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» mRNA, neuroscience, microbiology and culture

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image: Book Excerpt from <em>Life on the Edge</em>

Book Excerpt from Life on the Edge

By | August 1, 2015

In Chapter 4, “The quantum beat,” authors Johnjoe McFadden and Jim Al-Khalili rethink Newton’s apple from a quantum-biological perspective.

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image: Capsule Reviews

Capsule Reviews

By | August 1, 2015

Gods of the Morning, Hedonic Eating, A Beautiful Question, and Genomic Messages

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image: Gene Expression in a Drop

Gene Expression in a Drop

By | August 1, 2015

Tens of thousands of individual cells can have their transcriptomes analyzed simultaneously thanks to two new techniques.

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image: Good Vibrations

Good Vibrations

By | August 1, 2015

Does a delicately orchestrated balance between quantum and classical physics distinguish living from nonliving things?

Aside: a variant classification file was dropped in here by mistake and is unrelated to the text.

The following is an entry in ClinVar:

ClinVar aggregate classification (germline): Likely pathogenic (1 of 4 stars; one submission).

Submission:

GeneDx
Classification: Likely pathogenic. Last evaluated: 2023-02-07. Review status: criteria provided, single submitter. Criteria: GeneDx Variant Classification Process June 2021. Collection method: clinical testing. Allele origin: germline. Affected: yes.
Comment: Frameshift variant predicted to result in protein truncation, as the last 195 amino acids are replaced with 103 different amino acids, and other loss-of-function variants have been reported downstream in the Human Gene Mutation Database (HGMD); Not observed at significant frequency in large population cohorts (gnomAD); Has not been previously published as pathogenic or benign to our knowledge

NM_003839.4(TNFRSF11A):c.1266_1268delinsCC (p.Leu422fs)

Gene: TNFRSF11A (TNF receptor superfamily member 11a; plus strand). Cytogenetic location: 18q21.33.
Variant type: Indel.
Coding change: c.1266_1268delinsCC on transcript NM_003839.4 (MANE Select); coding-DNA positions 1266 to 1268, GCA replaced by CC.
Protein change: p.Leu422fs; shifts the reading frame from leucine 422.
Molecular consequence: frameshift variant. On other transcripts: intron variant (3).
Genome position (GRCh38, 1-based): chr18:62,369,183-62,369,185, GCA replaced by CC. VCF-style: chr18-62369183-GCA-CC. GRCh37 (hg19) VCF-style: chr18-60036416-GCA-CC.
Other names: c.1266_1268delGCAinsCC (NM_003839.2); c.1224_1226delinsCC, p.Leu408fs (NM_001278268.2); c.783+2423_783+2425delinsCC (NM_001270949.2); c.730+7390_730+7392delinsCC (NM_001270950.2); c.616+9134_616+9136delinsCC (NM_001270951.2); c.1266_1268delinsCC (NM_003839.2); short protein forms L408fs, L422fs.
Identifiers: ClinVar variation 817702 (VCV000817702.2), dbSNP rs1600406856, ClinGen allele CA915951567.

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image: TB Traces

TB Traces

By | August 1, 2015

Take a trip to the mummy museum in Vác, Hungary, to see the human remains that helped researchers learn more about the origins of tuberculosis in Europe.

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image: Anthrax Sent in Error to 86 Labs

Anthrax Sent in Error to 86 Labs

By | July 29, 2015

A US Army lab shipped live spores of the deadly bacterium because of improper irradiation protocols, a Department of Defense review has found.

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image: AAAAA Is for Arrested Translation

AAAAA Is for Arrested Translation

By | July 24, 2015

Multiple consecutive adenosine nucleotides can cause protein translation machinery to stall on messenger RNAs.

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image: Cognitive Decline More Swift in Women

Cognitive Decline More Swift in Women

By | July 22, 2015

Mental agility in women deteriorates at twice the rate of that in men, according to a study of people with mild cognitive impairment.

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image: Antibiotic Resistance Can Boost Bacterial Fitness

Antibiotic Resistance Can Boost Bacterial Fitness

By | July 22, 2015

In some pathogenic bacteria, certain antibiotic resistance–associated mutations may also confer an unexpected growth advantage.

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image: Why Screams Scare Us

Why Screams Scare Us

By | July 20, 2015

Analyzing the acoustical qualities of screams and other sounds, researchers pinpoint why people find screams—and emergency vehicle sirens—frightening.

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